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Cincinnati Day of Agile and Cincy.Develop()

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Yesterday was the latest iteration of the Cincinnati Day of Agile and Cinci.Develop() conference. Phil Japikse, the conference founder, mentioned to us at the speaker dinner on Thursday night that his conference started out as a bar bet, and now has grown to a well-respected community event with over 500 attendees. This growth is just proof that a movement with good intentions can easily turn into something great.

The attendees this particular day were ready to attend some sessions on cloud solutions, so the mindsets of the audiences were more technical, however a there were also a good portion that were looking for some agile leadership guidance, and still others were coming for ways to learn how to strategically position themselves to become agile.

Karen and I spend the morning mostly putting on the final touches and mapping our strategy to our workshop presentation called the “Cloud Solution Throwdown” which was a fun format that I have used before to give self-organizing teams a safe, transparent, facilitated space to debate tough challenges in the form of matchups. In this case, cloud solution themed, and debated topics like virtualization vs. containers, AWS vs. Azure, and Relational data layers vs. NoSQL. At the end of the debate, the team then considers all the arguments and then makes a decision from a voting platform. The results of the voting is the agreed path for the team. In this case we used live voting.

This was the first time I attempted this format at a conference setting, and Karen and I had practiced this with two dry runs using innocent victims at work. That preparation would prove to pay off in the end. We knew that a conference was a setting that did not have a defined culture, and we were also challenged with the fact that there is no defined IT organization or products, so we had to create a fake one, a new ticketing system in the cloud for a worldwide soccer tournament. The lack of a culture was still a risk, though.

Karen and I were ready. We set up the room, donned ourselves in referee shirts, and presented to the crowd who seemed eager to see our format. Everything was going according to plan, however we started to sense that the crowd was not willing to try our idea, so we had to pull out one of our samples. Before I could think of one to choose, Karen just throws out, “Donuts vs. Bagels”. We held the donuts vs. bagels throwdown, and then the audience seemed more willing to try other throwdowns with our ticketing system.

The throwdown that got the most attention was the Relational vs. NoSQL data layer. The participants of the 10-minute fishbowl discussion presented some strong arguments. Cost was not a factor since both have free options, scalability would be a huge challenge if you decided to change from Relational to NoSQL, the learning curve for NoSQL was addressed but still a concern, and support for both seemed to be available and strong. Also for data analytics NoSQL was clearly a better option. From the arguments that were presented, it appeared that the clear winner in this throwdown was going to be NoSQL for our sample cloud solution. However, the winner is decided in the voting, and the results were stunning.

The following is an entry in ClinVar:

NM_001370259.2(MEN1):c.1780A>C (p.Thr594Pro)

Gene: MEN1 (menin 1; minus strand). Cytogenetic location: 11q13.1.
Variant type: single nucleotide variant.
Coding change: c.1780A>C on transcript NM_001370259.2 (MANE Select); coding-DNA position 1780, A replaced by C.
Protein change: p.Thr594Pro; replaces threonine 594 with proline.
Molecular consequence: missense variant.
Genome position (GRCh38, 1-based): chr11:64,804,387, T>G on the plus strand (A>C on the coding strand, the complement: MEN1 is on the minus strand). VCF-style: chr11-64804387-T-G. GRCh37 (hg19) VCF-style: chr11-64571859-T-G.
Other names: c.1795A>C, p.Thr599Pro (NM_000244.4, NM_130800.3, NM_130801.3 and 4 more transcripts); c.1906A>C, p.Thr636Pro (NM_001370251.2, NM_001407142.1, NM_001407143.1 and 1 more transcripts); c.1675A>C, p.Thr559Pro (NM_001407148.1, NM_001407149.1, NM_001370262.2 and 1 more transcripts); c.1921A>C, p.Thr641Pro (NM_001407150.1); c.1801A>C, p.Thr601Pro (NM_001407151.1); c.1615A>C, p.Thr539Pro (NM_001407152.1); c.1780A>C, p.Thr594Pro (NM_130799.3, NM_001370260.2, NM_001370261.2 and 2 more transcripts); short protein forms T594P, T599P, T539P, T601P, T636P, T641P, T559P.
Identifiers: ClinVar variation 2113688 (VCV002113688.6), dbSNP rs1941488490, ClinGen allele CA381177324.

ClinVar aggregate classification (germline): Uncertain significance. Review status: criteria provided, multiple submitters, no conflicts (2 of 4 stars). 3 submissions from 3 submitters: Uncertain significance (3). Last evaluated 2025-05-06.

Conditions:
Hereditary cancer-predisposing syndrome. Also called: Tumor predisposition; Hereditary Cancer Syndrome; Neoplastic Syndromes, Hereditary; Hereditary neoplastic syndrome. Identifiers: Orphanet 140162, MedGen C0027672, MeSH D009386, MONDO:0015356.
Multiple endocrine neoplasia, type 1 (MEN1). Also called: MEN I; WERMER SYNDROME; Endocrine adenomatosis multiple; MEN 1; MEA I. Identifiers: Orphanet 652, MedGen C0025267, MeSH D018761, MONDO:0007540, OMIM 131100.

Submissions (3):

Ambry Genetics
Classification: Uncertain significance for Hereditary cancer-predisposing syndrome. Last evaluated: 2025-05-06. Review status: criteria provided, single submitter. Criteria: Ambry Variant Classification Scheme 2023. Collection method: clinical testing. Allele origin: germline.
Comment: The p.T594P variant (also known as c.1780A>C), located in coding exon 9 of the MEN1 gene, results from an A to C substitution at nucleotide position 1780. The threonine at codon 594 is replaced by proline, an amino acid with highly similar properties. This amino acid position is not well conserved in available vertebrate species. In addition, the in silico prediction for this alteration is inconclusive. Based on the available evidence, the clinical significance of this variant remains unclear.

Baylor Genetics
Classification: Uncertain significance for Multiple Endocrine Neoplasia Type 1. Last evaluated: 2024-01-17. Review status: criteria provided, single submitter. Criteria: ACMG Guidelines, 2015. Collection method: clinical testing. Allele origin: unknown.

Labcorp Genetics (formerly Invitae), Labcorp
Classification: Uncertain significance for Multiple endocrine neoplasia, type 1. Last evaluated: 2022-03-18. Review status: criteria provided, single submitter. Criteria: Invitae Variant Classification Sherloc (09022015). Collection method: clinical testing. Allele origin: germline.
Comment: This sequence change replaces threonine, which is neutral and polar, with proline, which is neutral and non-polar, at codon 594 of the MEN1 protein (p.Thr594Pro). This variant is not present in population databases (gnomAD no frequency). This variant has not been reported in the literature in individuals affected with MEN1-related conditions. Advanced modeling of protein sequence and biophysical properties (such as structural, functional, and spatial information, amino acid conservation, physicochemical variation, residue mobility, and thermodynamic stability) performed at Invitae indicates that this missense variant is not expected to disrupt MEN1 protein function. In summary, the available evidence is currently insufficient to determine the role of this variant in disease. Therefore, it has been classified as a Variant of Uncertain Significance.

The 60-second live vote was as exciting as the Kentucky Derby, each refresh of the vote showed one side edging the other. In the end the result was something that is usually not planned for a throwdown – a tie! Although there are ways you can resolve a tie right there, we decided to break the tie through a show of hands. This time, the clear winner was the Relational model. The deciding factor was around the learning curve even though support resources exist.

So was the tie a letdown? My opinion, hardly! The results of the live vote show that NoSQL, big data solutions are starting to gain a lot of traction and visibility in the industry. Another factor here, and something we mentioned in our presentation, is that the conditions need to be right for a throwdown. In this situation there was simply not enough information for a true competition. However there were some concerns that were raised that would allow for a great experiment, namely support and the ability for developers to retrieve data. In this situation I would encourage the team to try to address these concerns, and treat them as a risk. Take a couple weeks to generate some arguments for and against what they find, and hold another data platform-related throwdown.

Also, those without skin here had a tremendous learning experience. For example, before we started there are those who didn’t even know what was meant by a NoSQL data platform. The facts learned in this session can be brought back and applied to everyone’s own situations.

The retrospective that Karen and I held at the end of our session with the audience was very valuable. The participants came up with some amazing ways to apply this format to their own organizations and teams. The most valuable thing we got from this retrospective is that we shared a connection with the participants, and although the moment was a short one, it proved that the hard teamwork, preparation, and delivery allowed the participants to take away something valuable that you cannot get in a pamphlet, and Karen and I have a shared experience that allows us to build upon what is looking like to become a strong working relationship. I look forward to our next challenge!

In the midst of my drive home feeling exhausted from the conference, I am also feeling a great deal of gratitude. I am grateful that I was chosen to speak again this year, I am grateful to be part of a growing agile community in Cincinnati, and I am grateful to be able to connect with Phil and the other organizers and speakers again. I look forward to be considered to be a part of the conference in 2018.